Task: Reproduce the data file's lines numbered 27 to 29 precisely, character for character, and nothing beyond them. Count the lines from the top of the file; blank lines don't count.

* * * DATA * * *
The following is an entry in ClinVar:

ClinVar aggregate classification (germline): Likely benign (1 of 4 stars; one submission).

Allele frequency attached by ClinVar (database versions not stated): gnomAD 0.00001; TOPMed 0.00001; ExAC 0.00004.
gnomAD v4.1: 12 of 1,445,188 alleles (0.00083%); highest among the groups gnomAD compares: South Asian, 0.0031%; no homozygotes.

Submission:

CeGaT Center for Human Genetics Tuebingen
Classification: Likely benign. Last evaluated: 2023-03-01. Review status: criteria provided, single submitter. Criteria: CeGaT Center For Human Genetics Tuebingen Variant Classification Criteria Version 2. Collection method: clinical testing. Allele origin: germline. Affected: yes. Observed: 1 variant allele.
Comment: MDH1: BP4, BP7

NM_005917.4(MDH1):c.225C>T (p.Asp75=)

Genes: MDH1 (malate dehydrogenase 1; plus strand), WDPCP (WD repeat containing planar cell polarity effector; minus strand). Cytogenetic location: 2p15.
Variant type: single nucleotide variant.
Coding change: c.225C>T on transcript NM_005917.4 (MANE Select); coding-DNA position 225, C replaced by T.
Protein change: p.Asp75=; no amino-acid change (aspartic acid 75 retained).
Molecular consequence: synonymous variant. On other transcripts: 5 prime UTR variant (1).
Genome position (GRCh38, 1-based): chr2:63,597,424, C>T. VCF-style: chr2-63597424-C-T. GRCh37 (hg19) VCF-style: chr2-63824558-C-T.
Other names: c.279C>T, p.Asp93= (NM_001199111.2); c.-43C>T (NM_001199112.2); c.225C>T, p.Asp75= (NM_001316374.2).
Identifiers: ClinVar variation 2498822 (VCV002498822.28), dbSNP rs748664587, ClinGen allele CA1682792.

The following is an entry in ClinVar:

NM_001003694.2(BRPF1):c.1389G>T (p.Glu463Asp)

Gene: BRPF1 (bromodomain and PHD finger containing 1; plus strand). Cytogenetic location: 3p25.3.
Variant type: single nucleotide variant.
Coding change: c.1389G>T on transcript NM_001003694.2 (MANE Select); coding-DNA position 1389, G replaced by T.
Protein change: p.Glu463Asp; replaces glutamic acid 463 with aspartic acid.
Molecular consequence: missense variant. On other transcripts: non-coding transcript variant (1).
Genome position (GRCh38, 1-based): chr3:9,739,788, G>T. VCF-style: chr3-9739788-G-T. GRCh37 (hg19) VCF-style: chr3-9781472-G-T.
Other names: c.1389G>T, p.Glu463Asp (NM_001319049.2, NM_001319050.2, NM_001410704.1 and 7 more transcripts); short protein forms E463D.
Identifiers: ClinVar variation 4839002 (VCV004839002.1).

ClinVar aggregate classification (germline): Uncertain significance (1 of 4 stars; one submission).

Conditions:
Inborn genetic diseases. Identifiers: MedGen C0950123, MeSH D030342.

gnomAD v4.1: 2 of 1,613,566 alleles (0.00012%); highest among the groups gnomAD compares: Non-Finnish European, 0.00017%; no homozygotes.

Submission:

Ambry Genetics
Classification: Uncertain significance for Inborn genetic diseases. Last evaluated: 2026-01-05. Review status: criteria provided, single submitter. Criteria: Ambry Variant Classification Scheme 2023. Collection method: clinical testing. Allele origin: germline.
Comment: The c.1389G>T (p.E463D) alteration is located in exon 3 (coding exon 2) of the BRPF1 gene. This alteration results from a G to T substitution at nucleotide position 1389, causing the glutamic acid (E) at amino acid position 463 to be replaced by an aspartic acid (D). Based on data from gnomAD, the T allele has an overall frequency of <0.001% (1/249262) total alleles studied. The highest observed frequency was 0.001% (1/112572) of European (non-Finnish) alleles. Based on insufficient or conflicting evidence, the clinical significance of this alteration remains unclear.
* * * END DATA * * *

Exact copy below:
Identifiers: ClinVar variation 4839002 (VCV004839002.1).

ClinVar aggregate classification (germline): Uncertain significance (1 of 4 stars; one submission).

Conditions: